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Thursday, December 14, 2006

More on QPR's (Reserves) Game against Generation Adidas

[Unfortunately QPR's Official Site has not made any reference to this game.]

Generation adidas' trip abroad a success By Jason Halpin / MLSnet.com Staff

Team played against and watch top talent during time in England

For supporters of soccer in the United States, every chance -- no matter how small -- to build the game is a golden opportunity.

Last week's trip to England for Major League Soccer's Generation adidas players was another shot for future stars of the league and the U.S. national team to get a taste of foreign competition and bring their sport a step forward.

Columbus Crew head coach Sigi Schmid led a squad of 21 members of the league's premier developmental program on a training trip to England from Dec. 1-10. In addition to playing games against the reserve teams of three English clubs, the players got the chance to attend Chelsea FC's UEFA Champions League match with Levski Sofia and two English Premier League games: West Ham vs. Wigan and Liverpool vs. Fulham.

"What I think they'll bring back, more so than anything, is confidence," Schmid said. "I just think they bring that confidence that they realize that, 'Wait a second. I can hold my own here. I don't have to shy away from comparisons,' at least at the level that they've competed at here.

"Being able to come back with that confidence, to share that confidence and then to build upon that, I think is the most important thing."

Schmid said the primary goal of the trip was actually for the players to enjoy themselves. At the same time, he said, the players were intent on acquitting themselves well. As with most professional athletes, their competitive instincts took over once they hit the field, despite the informal setting.

The Generation adidas squad won two of their three games. They defeated Queens Park Rangers of the Coca-Cola Championship (second tier) 2-0 on Dec. 4, fell to Championship side Coventry City 1-0 two days later and downed EPL side Watford 3-0 on Dec. 7.

"We wanted to represent ourselves well and MLS well and the U.S. well," Schmid said. "We wanted to get good results; we weren't just here to have some fun, shake hands and say, 'Great.' We wanted to win games, as well."

Alfonso Mondelo, the MLS director of player programs, said several Generation adidas players opened the eyes of the coaches in England. He said Chelsea liked what they saw of Los Angeles Galaxy defender Nathan Sturgis, who played as a defensive midfielder on the trip.

With many people abroad somewhat ignorant of the standard of play in MLS, Schmid said, such impressive performances can help to change the misconception that the U.S. league is not up to par.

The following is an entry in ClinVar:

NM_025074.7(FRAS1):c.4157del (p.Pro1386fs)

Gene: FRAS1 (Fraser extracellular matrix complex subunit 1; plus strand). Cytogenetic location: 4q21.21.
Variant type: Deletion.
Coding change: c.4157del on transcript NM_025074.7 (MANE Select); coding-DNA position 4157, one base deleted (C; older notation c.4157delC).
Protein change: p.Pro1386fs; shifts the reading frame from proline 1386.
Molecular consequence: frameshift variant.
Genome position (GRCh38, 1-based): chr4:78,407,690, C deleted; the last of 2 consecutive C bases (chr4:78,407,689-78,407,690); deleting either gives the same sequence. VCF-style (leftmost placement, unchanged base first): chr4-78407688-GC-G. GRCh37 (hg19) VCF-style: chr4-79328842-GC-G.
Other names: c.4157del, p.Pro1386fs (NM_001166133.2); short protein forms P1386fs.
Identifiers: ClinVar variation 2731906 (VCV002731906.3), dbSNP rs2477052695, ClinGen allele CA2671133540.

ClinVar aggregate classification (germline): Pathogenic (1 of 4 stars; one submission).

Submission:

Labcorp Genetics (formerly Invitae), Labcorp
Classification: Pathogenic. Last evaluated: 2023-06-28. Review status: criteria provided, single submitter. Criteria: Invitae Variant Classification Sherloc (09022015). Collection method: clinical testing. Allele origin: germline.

"I still think overall there's still a prevailing feeling in Europe that the soccer in the United States is of a lesser standard, and it's not of the standard they think it's at," Schmid said. "It's a much higher standard. It's interesting in talking to people, there's some people that get it and some people that understand it. And there's other people that really don't get it.

"They try to be polite to you, but they don't get it. I think we took a few more bricks out of that wall, and eventually we'll be able to knock that wall down, but it takes trips like this to keep breaking it down."

Other players who put on a strong performance throughout the week include Chivas USA goalkeeper Brad Guzan and New England Revolution defender Michael Parkhurst.

Schmid said he was impressed by Parkhurst's intelligence and ability to make the game simple, despite the difficulty posed by the fact that forwards in England are particularly physical and Parkhurst is not well suited to that type of play.

"No matter what scenario he gets thrown in, whether he's faced with a big, strong forward or you think, 'Well, he's going to get outmuscled here,' he finds a way to win the battles," Schmid said.

Guzan came up with a handful of good saves, particularly at times when the games were close. The University of South Carolina product deflected praise to his teammates, marveling at the way they controlled the game against QPR.

"For never playing together as a unit before, we went in and in the first game we played QPR, and I would definitely have to say we dominated the game," Guzan said. "We kept possession of the ball, created a lot of scoring chances and limited their scoring chances to one or two. When we scored, it wasn't a fluke goal. They were really good goals, so I definitely think we opened some eyes while we were there."

The result against QPR was especially impressive considering the fact that half of the club's lineup has first team experience, including two players who came off the bench in QPR's league match against Crystal Palace the prior weekend. In their only defeat, Generation adidas faced a Coventry City side that featured nine players who have played with the first team this season.

"Everybody talks about the European leagues setting the standard and MLS just being new and American soccer being what it is," Parkhurst said. "But when we go over there and we compete against these teams and we put up victories and we perform well, it gives all younger Major League Soccer or American players a lot of confidence."

Most of the players -- and Schmid himself -- cite the games they attended as fans as the highlights of the trip. While Schmid cited the Liverpool-Fulham match at Anfield as his favorite moment, most of the players cited the Chelsea Champions League match.

"Being able to experience a Chelsea Champions League game was pretty sweet," Guzan said. "A big hats off to adidas. Without adidas and MLS, we definitely wouldn't have had that opportunity [to take the trip]." [New England Revolution

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